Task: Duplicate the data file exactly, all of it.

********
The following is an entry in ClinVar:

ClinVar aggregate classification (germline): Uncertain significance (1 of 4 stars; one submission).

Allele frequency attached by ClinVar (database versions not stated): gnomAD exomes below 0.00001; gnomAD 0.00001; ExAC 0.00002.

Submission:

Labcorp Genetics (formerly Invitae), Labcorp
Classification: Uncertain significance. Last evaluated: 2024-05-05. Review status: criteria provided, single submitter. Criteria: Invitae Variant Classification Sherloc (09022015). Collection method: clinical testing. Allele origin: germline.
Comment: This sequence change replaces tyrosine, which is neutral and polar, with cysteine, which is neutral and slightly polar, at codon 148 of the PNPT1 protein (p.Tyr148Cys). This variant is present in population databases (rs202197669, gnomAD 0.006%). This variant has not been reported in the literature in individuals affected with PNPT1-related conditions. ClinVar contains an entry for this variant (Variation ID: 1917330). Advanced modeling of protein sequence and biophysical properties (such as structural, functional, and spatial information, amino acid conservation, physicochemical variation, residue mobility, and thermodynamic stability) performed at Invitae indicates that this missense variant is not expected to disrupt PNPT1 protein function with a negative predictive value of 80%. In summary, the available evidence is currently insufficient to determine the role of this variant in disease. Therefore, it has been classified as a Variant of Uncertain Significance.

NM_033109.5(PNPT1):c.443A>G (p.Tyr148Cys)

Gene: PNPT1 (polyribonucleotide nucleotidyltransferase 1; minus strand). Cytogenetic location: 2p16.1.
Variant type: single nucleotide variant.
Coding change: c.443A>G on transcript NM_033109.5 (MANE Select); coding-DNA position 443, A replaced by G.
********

The following is an entry in ClinVar:

ClinVar aggregate classification (germline): Uncertain significance (1 of 4 stars; one submission).

Allele frequency attached by ClinVar (database versions not stated): gnomAD exomes below 0.00001; gnomAD 0.00001; ExAC 0.00002.

Submission:

Labcorp Genetics (formerly Invitae), Labcorp
Classification: Uncertain significance. Last evaluated: 2024-05-05. Review status: criteria provided, single submitter. Criteria: Invitae Variant Classification Sherloc (09022015). Collection method: clinical testing. Allele origin: germline.
Comment: This sequence change replaces tyrosine, which is neutral and polar, with cysteine, which is neutral and slightly polar, at codon 148 of the PNPT1 protein (p.Tyr148Cys). This variant is present in population databases (rs202197669, gnomAD 0.006%). This variant has not been reported in the literature in individuals affected with PNPT1-related conditions. ClinVar contains an entry for this variant (Variation ID: 1917330). Advanced modeling of protein sequence and biophysical properties (such as structural, functional, and spatial information, amino acid conservation, physicochemical variation, residue mobility, and thermodynamic stability) performed at Invitae indicates that this missense variant is not expected to disrupt PNPT1 protein function with a negative predictive value of 80%. In summary, the available evidence is currently insufficient to determine the role of this variant in disease. Therefore, it has been classified as a Variant of Uncertain Significance.

NM_033109.5(PNPT1):c.443A>G (p.Tyr148Cys)

Gene: PNPT1 (polyribonucleotide nucleotidyltransferase 1; minus strand). Cytogenetic location: 2p16.1.
Variant type: single nucleotide variant.
Coding change: c.443A>G on transcript NM_033109.5 (MANE Select); coding-DNA position 443, A replaced by G.